2012 Janare Colle di Tilio
Fiano Sannio D.O.C./D.O.P.
This rather confusingly, but elegantly, labelled wine was a great find as it is utterly delicious, effortlessly classy and goes with fish perfectly.
It is made by La Guardiense which is a large cooperative in Italy’s Campania region, Benevento in fact, where a great many exciting wines seem to be made – read about more here. Their main label is the stylishly packaged Janare range whose aim is to protect the local grapes – especially the wonderful Falanghina and Aglianico and to perfect modern style wines made from them. The Janare Cru range of wines, of which this wine is part, come from specific places so are more terroir wines than varietal wines.
Fiano is a wonderful grape that comes from Campania and it usually offers nice weight and roundness, even some waxy characters as well as lovely aromatics, often with a honeyed and floral quality. Apparently Fiano was originally called Vitis Apiana, which means vine beloved of bees. The grape is traditionally famous for producing Fiano di Avellino D.O.C./D.O.P. wines, well Sannio is just 12 km or so to the north of there and shares similarly volcanic soils to produce enticingly mineral, yet rich wines.
It is unusual for me to be confused by a wine, but none of the terms on the label are explained at all, so if I had not known that Fiano was a grape I would have really been struggling. So, it needed bit of decoding, Colle di Tilio is an area in Sannio which was a historical and geographical region of Italy, inhabited by people known as the Samnites in Roman times. Today it is the region around Benevento in Campania. As the wine is made in Sannio from Fiano it is a Fiano Sannio D.O.C – D.O.P. in the modern parlance.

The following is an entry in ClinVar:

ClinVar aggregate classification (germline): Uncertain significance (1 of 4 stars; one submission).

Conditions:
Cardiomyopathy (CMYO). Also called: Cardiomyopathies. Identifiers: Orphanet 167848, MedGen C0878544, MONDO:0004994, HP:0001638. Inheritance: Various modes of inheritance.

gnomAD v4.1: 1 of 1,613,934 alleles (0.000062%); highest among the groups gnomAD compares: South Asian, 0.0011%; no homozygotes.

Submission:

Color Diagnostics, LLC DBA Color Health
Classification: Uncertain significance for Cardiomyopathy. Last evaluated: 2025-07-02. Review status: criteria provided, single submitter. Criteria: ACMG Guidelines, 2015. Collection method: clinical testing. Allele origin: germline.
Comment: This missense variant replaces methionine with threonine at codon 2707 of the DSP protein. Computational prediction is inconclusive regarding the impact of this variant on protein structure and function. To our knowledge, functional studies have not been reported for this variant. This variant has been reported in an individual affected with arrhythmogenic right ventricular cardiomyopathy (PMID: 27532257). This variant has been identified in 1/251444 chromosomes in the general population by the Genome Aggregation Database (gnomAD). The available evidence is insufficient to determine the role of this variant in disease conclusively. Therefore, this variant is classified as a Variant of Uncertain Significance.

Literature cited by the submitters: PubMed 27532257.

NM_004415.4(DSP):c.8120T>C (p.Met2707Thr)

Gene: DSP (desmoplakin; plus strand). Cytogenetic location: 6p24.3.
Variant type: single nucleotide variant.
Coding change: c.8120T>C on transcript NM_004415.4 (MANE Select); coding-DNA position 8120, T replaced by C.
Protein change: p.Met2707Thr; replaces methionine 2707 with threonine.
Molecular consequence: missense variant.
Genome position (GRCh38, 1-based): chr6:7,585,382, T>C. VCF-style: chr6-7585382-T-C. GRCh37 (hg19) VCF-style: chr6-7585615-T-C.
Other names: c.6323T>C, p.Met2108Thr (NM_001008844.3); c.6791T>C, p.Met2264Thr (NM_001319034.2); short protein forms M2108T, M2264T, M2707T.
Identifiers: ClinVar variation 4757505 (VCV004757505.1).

None of which matters at all. All that is important is, do I like and do I think you will?
Well, yes, I do like, enjoy and admire this wine – I think it’s really rather fine.
The nose is aromatic, floral and lemony with lemon pith herbs and enticing stony mineral notes together with that touch of honey so beloved of bees.
Actually it smells like a being in a garden in the Mediterranean in summer.
The palate gives a wonderful combination of crisp mineralality, lively, bracing acidity and some texture, rich lemony fruit which means it has poise, elegance, richness and a bracing quality, all of which makes it dry, medium-bodied and full-flavoured.
All that means balance, finesse and elegance and it is a lovely dry white wine and quite superb with a bit of swordfish – 89/100 points.
Which brings me to where you can buy it:
The Wine Society stock it for the stunning low price of £8.95 – hence the high mark.
If you are not a member of the Wine Society then Jeroboams sell it for £12.50 per bottle, which is still well worth it.
I hope you like this new Wine Of the Week feature, let me know? I will try and publish a weekly post about anything interesting that has come my way, please leave a comment.
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